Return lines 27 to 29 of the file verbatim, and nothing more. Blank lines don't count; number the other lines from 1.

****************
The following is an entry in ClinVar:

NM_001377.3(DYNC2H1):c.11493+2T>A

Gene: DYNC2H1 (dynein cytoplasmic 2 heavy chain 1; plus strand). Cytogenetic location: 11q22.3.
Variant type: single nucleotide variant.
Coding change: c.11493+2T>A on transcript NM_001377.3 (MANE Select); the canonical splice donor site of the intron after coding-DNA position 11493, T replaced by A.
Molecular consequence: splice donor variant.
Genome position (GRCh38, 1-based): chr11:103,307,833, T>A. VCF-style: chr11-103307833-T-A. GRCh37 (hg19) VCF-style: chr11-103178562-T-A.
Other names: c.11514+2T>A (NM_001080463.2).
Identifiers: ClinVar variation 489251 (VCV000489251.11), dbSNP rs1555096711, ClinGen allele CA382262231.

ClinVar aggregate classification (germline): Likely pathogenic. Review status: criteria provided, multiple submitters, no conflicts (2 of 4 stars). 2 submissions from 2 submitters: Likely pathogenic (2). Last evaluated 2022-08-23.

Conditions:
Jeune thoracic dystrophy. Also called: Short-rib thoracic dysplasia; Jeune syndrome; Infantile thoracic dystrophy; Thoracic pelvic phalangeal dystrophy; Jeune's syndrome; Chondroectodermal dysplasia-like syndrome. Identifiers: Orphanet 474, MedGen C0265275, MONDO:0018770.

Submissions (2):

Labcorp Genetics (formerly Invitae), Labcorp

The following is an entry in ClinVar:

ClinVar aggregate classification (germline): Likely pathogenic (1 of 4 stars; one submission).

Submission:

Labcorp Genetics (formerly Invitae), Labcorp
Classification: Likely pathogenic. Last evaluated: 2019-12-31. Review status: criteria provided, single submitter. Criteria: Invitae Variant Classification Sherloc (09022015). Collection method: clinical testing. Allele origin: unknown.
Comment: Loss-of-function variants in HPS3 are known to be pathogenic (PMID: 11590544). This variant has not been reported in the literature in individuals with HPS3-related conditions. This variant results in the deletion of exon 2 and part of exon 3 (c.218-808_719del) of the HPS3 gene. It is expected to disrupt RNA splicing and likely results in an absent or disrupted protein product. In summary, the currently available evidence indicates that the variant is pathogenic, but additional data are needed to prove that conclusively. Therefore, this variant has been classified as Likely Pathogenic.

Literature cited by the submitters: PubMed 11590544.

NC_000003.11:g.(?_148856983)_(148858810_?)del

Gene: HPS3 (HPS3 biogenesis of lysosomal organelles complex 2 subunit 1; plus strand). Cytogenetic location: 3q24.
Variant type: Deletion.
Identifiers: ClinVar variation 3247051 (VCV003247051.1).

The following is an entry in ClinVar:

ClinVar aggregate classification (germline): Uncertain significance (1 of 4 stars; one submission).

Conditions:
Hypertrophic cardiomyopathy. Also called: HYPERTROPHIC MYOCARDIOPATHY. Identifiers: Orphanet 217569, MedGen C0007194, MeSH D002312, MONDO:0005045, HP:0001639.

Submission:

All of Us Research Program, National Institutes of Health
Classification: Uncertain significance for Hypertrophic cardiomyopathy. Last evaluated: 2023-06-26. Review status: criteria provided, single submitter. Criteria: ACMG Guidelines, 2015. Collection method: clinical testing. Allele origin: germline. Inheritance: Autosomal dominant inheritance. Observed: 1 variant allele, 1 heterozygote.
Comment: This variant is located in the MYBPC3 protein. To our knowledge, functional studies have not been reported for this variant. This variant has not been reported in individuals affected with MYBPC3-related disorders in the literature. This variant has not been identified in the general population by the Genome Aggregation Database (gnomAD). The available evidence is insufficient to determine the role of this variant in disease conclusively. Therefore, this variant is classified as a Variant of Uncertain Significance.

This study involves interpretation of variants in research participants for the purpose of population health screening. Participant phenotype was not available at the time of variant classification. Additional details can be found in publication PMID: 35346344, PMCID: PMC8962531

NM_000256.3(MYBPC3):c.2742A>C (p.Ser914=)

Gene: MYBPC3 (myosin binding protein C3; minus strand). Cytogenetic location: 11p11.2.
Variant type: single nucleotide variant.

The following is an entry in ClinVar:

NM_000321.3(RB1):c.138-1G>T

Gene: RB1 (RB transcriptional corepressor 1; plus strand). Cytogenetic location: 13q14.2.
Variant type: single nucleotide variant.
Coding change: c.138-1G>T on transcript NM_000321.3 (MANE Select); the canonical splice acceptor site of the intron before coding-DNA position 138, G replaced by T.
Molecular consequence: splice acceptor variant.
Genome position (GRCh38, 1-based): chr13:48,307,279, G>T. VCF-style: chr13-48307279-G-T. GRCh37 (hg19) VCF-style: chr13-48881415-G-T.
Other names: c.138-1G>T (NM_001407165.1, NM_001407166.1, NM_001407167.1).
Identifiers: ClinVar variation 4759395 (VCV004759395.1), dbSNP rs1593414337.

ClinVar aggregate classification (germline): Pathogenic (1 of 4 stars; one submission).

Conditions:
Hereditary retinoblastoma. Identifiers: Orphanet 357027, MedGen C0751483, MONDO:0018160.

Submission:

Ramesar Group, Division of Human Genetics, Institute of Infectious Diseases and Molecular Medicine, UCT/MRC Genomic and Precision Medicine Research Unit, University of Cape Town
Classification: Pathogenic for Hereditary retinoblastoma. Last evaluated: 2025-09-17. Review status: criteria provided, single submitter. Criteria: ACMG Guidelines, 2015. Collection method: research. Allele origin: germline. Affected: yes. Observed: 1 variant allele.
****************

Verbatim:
ClinVar aggregate classification (germline): Uncertain significance (1 of 4 stars; one submission).

Conditions:
Hypertrophic cardiomyopathy. Also called: HYPERTROPHIC MYOCARDIOPATHY. Identifiers: Orphanet 217569, MedGen C0007194, MeSH D002312, MONDO:0005045, HP:0001639.